Enigma of Jupiter’s powerful auroras
On Earth, the swirling, entrancing beauty of the auroras, which are generally isolated to the polar regions of the planet, are fairly well-understood processes. These visual light shows are caused by the interaction of charged particles from the Sun interacting with particles in the atmosphere along the area where the Earth’s magnetosphere, a protective magnetic bubble that is generated deep within the core of the planet, surrounds and connects to the Earth’s dipoles (magnetic north and south poles). This same understanding of auroral processes cannot be said of the incredibly powerful Jovian auroras observed by NASA’s Juno spacecraft.
A new paper, published in the September 7th edition of the journal Nature, confirms data from the Juno spacecraft which indicates that Jupiter’s auroras are being generated by a mysterious process instead of being produced by the interaction of particles from the solar wind with the magnetosphere, as they are on Earth.
The auroral process on Jupiter, whereby electrons are being accelerated toward the planet’s atmosphere and then shot up out of the atmosphere aligned along the magnetic field lines at energies of up to 400,000 electron volts, is 10–30 times higher than the most intense auroras – known as discrete auroras – observed in Earth’s polar regions.
The Juno spacecraft, which has been in orbit around Jupiter since July 4, 2016, has been gathering some spectacular images and data for more than a year. The data has given scientists huge mysteries to solve along with the insights they have received regarding the intense processes occurring within the gas giant.
At a press conference on May 25, 2017, Scott Bolton, the principal investigator of the Juno mission, said: “There is so much going on here that we didn’t expect that we have had to take a step back and begin to rethink of this as a whole new Jupiter.”
Jupiter’s auroras are definitely one of those unexpected areas.
The Jupiter Energetic-particle Detector Instrument (JEDI) on NASA’s Juno spacecraft was built by Johns Hopkins University’s Applied Physics Laboratory (JHU-APL). Barry Mauk who leads the team working on the ultraviolet spectroscopy and energetic particle detection instruments, observed signatures of extremely powerful electric potentials.
The extreme power of the signatures wasn’t overly surprising considering the extreme nature of nearly everything at Jupiter, but what was very surprising was the movement of the particles and trying to determine where and how they are being generated.
Whereas Earth auroras are driven by particles moving downward into the poles of the magnetosphere, Jupiter’s auroras are caused by stochastic, or turbulent, unpredictable acceleration processes that end up accelerating particles out of Jupiter’s magnetic north pole.
“At Jupiter, the brightest auroras are caused by some kind of turbulent acceleration process that we do not understand very well,” said Mauk. “There are hints in our latest data indicating that as the power density of the auroral generation becomes stronger and stronger, the process becomes unstable and a new acceleration process takes over. But we’ll have to keep looking at the data.”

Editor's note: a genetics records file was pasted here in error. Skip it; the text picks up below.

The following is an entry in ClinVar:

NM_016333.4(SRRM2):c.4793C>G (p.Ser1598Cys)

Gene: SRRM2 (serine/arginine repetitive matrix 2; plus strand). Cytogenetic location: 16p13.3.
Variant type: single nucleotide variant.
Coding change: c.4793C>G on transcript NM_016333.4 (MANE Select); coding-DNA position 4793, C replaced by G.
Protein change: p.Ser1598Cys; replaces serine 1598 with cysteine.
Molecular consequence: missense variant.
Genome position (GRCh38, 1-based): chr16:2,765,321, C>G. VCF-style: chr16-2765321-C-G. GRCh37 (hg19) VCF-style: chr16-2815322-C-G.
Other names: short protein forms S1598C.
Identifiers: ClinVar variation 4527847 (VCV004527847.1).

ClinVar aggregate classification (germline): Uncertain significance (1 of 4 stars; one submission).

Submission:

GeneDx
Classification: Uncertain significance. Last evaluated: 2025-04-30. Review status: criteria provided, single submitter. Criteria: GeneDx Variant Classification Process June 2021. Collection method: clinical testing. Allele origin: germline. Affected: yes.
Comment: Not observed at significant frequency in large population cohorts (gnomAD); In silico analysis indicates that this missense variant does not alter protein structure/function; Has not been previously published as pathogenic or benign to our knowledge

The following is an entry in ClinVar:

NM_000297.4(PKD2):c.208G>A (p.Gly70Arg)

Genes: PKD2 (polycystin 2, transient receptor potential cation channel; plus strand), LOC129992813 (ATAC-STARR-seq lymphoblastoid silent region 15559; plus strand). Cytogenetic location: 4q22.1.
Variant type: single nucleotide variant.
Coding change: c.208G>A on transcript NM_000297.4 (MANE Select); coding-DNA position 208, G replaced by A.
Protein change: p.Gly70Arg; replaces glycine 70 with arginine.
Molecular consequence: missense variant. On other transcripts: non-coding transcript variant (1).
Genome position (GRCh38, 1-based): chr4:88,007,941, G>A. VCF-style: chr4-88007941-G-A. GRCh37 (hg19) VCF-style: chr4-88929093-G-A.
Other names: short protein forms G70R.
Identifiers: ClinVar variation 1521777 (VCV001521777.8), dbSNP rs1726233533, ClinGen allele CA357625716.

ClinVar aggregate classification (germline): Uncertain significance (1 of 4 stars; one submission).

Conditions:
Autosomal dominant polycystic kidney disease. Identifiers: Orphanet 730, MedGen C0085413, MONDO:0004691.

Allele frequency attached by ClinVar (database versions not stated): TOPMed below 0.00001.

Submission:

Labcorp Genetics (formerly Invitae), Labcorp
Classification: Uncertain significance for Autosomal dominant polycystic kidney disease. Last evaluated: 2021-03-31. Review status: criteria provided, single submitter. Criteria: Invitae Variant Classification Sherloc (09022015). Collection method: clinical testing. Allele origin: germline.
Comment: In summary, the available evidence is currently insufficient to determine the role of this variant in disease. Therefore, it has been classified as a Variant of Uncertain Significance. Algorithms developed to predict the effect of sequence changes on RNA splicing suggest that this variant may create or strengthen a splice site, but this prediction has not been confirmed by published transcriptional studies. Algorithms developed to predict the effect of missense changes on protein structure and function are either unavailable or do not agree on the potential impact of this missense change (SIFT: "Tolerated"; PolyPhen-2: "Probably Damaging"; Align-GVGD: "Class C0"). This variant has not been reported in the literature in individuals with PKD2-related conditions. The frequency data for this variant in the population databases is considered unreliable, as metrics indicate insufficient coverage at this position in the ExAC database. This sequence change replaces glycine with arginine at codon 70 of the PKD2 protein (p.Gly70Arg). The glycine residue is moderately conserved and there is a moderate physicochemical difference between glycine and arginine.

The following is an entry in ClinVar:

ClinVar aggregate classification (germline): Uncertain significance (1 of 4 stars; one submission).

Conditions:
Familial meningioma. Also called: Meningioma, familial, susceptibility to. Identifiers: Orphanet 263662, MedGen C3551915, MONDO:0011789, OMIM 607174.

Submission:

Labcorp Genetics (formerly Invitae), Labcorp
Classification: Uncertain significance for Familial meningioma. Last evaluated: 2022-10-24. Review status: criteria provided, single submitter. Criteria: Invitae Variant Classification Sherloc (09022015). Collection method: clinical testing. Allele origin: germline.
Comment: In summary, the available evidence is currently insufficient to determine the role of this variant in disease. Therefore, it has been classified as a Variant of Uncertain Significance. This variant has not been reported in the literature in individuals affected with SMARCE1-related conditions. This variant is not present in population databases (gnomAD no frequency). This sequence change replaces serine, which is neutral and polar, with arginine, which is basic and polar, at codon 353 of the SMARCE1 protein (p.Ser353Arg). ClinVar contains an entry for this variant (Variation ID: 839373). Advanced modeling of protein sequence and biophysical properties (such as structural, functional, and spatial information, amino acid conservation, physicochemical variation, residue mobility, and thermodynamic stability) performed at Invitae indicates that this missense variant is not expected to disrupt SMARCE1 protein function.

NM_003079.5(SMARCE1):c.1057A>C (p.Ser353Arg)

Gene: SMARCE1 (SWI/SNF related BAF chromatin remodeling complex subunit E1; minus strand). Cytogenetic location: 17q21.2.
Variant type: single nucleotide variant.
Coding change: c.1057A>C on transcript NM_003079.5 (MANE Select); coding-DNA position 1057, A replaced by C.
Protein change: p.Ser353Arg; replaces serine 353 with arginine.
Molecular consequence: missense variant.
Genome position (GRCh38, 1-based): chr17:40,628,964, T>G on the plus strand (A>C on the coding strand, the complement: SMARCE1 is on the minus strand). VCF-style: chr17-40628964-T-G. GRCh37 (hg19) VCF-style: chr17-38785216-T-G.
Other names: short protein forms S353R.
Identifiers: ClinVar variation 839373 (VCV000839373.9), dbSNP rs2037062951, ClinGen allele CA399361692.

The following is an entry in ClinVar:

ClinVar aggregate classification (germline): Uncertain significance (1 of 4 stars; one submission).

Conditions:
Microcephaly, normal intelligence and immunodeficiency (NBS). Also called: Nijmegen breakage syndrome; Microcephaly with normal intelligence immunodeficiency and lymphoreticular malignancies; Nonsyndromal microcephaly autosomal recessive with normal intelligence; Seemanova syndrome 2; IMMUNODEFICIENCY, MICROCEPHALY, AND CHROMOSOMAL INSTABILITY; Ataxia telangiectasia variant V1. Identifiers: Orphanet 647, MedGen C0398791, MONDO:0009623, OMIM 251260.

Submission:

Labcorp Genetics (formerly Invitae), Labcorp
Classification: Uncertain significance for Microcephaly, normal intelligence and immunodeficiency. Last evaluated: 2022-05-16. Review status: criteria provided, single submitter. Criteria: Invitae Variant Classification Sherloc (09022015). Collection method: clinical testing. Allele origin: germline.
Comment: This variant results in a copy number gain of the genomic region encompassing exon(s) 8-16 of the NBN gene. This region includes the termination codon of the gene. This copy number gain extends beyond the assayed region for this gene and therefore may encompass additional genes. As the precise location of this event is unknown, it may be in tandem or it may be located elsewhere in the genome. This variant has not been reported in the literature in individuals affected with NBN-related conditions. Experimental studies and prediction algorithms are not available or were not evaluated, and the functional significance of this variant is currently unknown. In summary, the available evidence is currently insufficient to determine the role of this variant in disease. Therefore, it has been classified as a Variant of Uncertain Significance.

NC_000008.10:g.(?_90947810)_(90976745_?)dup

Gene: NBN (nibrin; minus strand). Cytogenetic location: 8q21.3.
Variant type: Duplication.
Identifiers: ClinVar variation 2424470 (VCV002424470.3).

Jupiter has become a sort of physics lab for worlds outside of the Solar System. The giant planet’s ability to accelerate these charged particles to such huge energies gives scientists ideas and understanding for how worlds in far distant stellar planetary systems may also accelerate particles. The forces that are driving the Jovian auroras also give hints and suggestions about space weather and its impact on Earth as well as on other bodies in the Solar System and beyond.
In addition, Mauk said: “The highest energies that we are observing within Jupiter’s auroral regions are formidable. These energetic particles that create the auroras are part of the story in understanding Jupiter’s radiation belts, which pose a challenge to Juno and to upcoming missions to Jupiter under development. Engineering around the debilitating effects of radiation has always been a challenge to spacecraft engineers for missions at Earth and elsewhere in the Solar System.
“What we learn here, and from spacecraft like NASA’s Van Allen Probes and Magnetospheric Multiscale mission (MMS) that are exploring Earth’s magnetosphere, will teach us a lot about space weather and protecting spacecraft and astronauts in harsh space environments. Comparing the processes at Jupiter and Earth is incredibly valuable in testing our ideas of how planetary physics works.”
NASA’s Jet Propulsion Laboratory (JPL), Pasadena, California, manages the Juno mission for the principal investigator, Scott Bolton, of the Southwest Research Institute (SwRI) in San Antonio. Juno is part of NASA’s New Frontiers Program, which is managed at NASA’s Marshall Space Flight Center in Huntsville, Alabama, for NASA’s Science Mission Directorate. Lockheed Martin Space Systems, Denver, built the spacecraft.
A native of the Greater Los Angeles area, Ocean McIntyre's writing is focused primarily on science (STEM and STEAM) education and public outreach. McIntyre is a NASA/JPL Solar System Ambassador as well as holding memberships with The Planetary Society, Los Angeles Astronomical Society, and is a founding member of SafePlaceForSpace.org. McIntyre is currently studying astrophysics and planetary science with additional interests in astrobiology, cosmology and directed energy propulsion technology. With SpaceFlight Insider seeking to expand the amount of science articles it produces, McIntyre was a welcomed addition to our growing team.